Apologetic Journey Pt. 3: Atheist Varieties

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Senior Member
Feb 9, 2014
Apologetics often depends on your audience. Muslims require one kind of apologetic. Errant Christian denominations require another.

But in the postmodern age Atheists are the most common contender.

Now to the main purpose of my piece: identifying different kinds of atheists. A common feature of atheist argumentation is the straw man. They tend towards lumping all Christians into unflattering categories and most who have ever had to endure a good Atheist drubbing find the comparisons unflattering and untrue.

I think this undermines their arguments, so let's avoid matching them if we can. Here, I will identify the different atheists you may or may not encounter.

1. The Libertine

This sort really doesn't think critically about their atheism. They are rather behavioral atheists who adopt atheism as a sort of crutch- they don't want to be accountable to even the slightest moral law or regulation of behavior. The equivalent of the "pew warmer" in Christian parlance.

Their arguments are typically weak and resemble brainless proof-texting among Christians.

2. The Ideologue

This is probably the hardest atheist to talk to because their atheism primarily rests in the political realm. Quite similar to the "cultural christian" in that respect.

The existence or non-existence of God is discussed often, but it isn't their primary driving force. They view religion as the perennial source of barbarity and injustice. Therefore, it ought to, in their estimation, be de-platformed, marginalized, and, in some cases, outlawed entirely.

This sort is often tempted by totalitarian belief systems- Communist, Nazi, in that they promise a form of salvation from the clutches of the Abrahamic God.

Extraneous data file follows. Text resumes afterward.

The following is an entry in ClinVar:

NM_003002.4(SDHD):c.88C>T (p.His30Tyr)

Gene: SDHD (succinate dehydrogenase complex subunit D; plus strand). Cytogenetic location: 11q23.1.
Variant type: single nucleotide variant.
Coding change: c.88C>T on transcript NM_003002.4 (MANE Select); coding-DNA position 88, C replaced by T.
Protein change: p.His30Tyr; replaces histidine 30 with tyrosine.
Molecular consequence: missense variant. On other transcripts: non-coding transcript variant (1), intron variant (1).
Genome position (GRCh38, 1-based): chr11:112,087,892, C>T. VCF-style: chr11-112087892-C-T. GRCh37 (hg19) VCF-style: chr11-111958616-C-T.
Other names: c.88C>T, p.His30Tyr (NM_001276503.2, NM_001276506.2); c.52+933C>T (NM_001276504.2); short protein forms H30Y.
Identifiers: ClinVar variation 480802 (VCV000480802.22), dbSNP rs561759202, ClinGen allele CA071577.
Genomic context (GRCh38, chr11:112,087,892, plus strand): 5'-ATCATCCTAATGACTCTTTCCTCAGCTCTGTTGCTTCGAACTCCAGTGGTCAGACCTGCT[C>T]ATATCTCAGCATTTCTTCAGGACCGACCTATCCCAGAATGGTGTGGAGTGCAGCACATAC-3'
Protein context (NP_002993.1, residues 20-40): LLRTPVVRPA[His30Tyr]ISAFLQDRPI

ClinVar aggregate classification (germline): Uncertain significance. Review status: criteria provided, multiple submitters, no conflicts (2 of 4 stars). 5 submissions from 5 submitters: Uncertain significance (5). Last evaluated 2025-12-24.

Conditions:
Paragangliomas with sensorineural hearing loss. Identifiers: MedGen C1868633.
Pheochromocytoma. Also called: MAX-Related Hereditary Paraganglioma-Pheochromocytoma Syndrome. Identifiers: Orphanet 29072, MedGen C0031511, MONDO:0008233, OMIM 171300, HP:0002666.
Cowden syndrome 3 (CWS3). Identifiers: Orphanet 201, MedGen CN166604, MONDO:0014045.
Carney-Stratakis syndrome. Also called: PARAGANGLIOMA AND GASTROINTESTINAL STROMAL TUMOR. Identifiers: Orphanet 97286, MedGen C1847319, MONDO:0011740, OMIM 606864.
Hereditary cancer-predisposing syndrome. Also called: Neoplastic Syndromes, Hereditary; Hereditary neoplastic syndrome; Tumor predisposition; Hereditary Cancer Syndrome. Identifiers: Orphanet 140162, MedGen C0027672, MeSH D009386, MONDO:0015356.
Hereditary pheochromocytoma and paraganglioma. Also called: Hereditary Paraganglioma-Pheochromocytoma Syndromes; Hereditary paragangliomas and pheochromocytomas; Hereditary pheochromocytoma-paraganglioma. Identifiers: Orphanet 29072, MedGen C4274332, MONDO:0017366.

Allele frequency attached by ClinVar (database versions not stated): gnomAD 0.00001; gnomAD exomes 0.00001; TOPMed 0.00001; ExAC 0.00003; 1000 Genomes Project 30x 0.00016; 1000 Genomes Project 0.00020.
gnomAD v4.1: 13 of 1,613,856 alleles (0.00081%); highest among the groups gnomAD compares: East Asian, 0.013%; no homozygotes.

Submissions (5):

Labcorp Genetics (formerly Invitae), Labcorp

3. The Skeptical Materialist

The skeptic arrives at atheism through a process of piecemeal questioning and a resulted dissatisfaction with the answers religion has to offer. They tend to fall into two different subcategories- the philosopher and the scientist.

The scientist reasons that certain advancements in technology and quantifiable understanding have proved there is no need for a creator (not necessarily that there isn't one). They then, typically, look to scholarship in other realms to similarly cast doubt on other Christian claims- the inerrancy of scripture, the resurrection, etc.

The philosopher often comes to the same conclusions with similar date, but from the opposite direction. They find religious answers or explanations to be teleological, epistemologically, and axiologically wanting. The scientist bolsters them by adding quantifiable meat to their argument.

I think of "New Atheism" as the postmodern baseline the two tend to drop on.

If they ever get political (many do), their ideology isn't totalitarian as much as it is a sort of late 19th century Social Darwinism. It's uncharitable to confuse them with ideological atheists.

4. The Hurting Unit

Newsflash: Christians are not perfect- even the real Christians.

People get hurt by Christians. When they are hurt by Christians, they doubt the veracity of scripture even when those "Christians" act in violation of scriptural standards of behavior!

Their atheism is buried under a long sequence of hurt and pain. A truly tragic situation.

5. The Cynic/Troll

The Bible doesn't answer all questions! Even some of the most intriguing ones. Cynics and Trolls mine for these and smack Christians around with them liberally.

Their main drive is their own sense of superiority.


This is not an exhaustive list, but I do find that the different variants I could mention are hybrids of the above categories. In fact, I would wager most atheists do occupy more than one space.

But- I'm open to other types if they're named in good faith. So, if you can think of more, post in the comments below. I'll edit this piece to incorporate your comment if it cuts the mustard.

Finally, I want to clear the air of one thing- I am struggling mightily with many questions. This is part of the reason I'm writing here in this community of (partial) support.

I'm still a Christian and I do not suspect I will depart the faith, but walking alongside my atheist and sharing in their questions and sorrow has had my head spinning.

This is then a series as much for me as it is for them. Please include us both in your prayers and if you are the kind of Christian with the Gospel in their heart (as opposed to the primarily tribal sort), I welcome your fellowship.


Senior Member
Feb 9, 2014
Rather than write an additional piece on the subject, I would argue that these various manifestations of atheism have direct mirrors in Christianity and almost every other system of belief.

I do hypothesize the distribution of Christians among these categories would differ from the distribution of atheists and other groups.